I love a great product with a good story behind it. These radiant smiles and gorgeous hand-woven baskets sold on line and in Macy’s stores as part of the Rwanda Path to Peace program. It’s easy to see them solely as objects of beauty, but it’s hard to imagine the journey the baskets and the women who make them have been on. In fact, each basket represents a journey towards reconciliation.
In 1994, we in America were totally unaware that a mass slaughter was taking place in Rwanda, a tiny country in the heart of Africa. In just three months, nearly a million people, 20% of the nation’s population, was massacred when tribal hatred between the Hutus and Tutsis turned into ethnic slaughter. Neighbor killed neighbor in one of the worst genocides in human history. After the violence ended, many Rwandan women found themselves thrust into the unfamiliar role of being sole breadwinners for their families, since their husbands, fathers and sons had been killed. Others saw their husbands jailed for committing unspeakable atrocities.
Despite this savage history, Rwanda today is a country of both hope and faith. Even though their physical and psychological wounds were fresh after the genocide, many women embraced an opportunity to heal. Weaving baskets became a way forward and a way towards peace. Women from both sides of the ethnic divide came together, wove baskets, and created an industry, which today supports thousands of Rwandan women and their families. One American woman who vowed to make a difference helped the Rwandan women – social entrepreneur, artist and activist, Willa Shalit. In 2005 Shalit showed the baskets to executives at Macy’s who committed to sell them and to go into business with the weavers in Rwanda. Macy’s offered them a hand up, not a handout.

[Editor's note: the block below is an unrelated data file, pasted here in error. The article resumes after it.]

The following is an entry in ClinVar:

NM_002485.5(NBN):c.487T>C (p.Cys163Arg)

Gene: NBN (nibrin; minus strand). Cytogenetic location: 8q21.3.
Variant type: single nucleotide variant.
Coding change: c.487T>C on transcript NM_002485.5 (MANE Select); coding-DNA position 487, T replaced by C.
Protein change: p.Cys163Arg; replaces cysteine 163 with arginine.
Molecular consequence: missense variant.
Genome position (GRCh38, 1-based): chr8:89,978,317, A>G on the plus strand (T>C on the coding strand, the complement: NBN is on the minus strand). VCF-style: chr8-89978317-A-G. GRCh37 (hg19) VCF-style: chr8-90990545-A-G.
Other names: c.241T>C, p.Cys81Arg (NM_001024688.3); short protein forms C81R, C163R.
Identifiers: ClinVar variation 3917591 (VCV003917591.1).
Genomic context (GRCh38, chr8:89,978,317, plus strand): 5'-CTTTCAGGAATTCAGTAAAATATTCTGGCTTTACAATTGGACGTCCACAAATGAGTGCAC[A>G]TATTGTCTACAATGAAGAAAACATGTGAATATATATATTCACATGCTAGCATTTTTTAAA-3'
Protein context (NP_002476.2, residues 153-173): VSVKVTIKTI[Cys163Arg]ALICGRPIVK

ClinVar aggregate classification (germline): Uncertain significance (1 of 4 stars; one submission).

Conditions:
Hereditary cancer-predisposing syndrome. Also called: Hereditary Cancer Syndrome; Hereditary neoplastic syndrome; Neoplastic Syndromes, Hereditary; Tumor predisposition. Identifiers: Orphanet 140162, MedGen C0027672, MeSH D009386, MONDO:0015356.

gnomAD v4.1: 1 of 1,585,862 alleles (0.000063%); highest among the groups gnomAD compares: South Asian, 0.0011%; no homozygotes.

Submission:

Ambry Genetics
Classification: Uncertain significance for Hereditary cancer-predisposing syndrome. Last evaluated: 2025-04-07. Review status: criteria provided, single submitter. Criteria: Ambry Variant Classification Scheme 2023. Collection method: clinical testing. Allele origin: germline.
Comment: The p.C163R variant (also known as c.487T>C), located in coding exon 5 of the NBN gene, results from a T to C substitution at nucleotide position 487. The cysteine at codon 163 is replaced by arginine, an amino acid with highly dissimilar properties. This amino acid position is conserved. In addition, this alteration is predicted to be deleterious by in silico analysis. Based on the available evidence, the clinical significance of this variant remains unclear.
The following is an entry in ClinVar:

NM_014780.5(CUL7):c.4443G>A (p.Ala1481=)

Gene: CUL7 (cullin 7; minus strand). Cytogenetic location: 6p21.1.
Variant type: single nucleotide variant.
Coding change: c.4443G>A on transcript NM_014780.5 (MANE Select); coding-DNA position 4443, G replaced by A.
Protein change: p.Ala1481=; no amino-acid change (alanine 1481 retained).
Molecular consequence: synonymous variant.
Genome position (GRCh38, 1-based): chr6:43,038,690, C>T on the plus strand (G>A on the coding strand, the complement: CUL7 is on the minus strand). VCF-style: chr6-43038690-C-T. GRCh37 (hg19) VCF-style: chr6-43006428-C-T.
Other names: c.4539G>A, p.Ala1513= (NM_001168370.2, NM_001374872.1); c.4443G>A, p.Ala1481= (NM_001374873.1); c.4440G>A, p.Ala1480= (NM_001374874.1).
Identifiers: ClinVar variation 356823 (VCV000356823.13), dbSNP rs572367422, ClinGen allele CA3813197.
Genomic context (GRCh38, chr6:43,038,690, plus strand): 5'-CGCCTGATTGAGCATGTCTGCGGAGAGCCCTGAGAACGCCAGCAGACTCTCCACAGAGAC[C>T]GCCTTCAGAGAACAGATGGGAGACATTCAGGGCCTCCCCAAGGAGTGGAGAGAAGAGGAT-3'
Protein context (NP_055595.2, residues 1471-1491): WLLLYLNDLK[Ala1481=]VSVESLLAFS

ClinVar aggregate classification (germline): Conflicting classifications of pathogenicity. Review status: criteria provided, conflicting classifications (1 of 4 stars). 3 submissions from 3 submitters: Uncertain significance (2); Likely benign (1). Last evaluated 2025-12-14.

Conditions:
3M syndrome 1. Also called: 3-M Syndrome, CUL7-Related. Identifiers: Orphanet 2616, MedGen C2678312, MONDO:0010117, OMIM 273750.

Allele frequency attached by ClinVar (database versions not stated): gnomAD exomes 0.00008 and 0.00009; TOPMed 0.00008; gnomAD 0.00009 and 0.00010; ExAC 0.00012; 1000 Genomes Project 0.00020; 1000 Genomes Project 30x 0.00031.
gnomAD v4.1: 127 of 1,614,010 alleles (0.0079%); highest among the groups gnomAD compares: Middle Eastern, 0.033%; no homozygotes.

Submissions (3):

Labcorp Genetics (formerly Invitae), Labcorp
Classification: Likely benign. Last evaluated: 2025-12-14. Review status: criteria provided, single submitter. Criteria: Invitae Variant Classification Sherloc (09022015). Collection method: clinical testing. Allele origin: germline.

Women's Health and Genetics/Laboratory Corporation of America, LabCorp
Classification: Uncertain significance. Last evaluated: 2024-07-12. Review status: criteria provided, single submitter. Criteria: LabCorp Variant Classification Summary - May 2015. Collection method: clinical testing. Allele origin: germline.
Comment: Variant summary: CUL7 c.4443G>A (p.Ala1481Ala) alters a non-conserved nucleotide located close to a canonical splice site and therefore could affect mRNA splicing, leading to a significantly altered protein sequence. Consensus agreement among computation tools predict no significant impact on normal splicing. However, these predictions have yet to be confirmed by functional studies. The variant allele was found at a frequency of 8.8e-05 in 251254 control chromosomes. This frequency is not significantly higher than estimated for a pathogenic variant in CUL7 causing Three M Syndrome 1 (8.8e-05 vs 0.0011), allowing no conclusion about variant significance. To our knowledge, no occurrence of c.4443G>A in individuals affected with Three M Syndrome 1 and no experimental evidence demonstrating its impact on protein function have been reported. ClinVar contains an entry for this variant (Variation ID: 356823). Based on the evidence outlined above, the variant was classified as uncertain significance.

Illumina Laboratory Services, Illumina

Rwanda Path to Peace is now the longest-lasting program of its kind, impacting thousands of women throughout Rwanda, their families and communities. With their earnings, women can now send their children to school. They can buy everything from soap to land, malaria nets to health insurance. The income they earn from their handiwork has helped rebuild their communities. One of the first things a weaver does when she sells her first basket is buy soap. The next thing she does is buy shoes and pay school fees. Many weavers today have seen huge improvements in their lives. Theses weavers earn roughly ten times the average Rwandan wage.
The weaving of the baskets is an extraordinarily intricate process that has been practiced for centuries in Rwanda. Each design is unique and painstakingly crafted from sisal and grass by women who learned to weave from their aunts, mothers and grandmothers.
This year celebrates Macy’s 10-year commitment to Rwanda Path to Peace and as part of that celebration,
Macy’s is featuring a commemorative basket. Join in the celebration and shop, while supporting a great cause!
“This post is sponsored by Everywhere Agency; however, all thoughts and opinions expressed are my own.“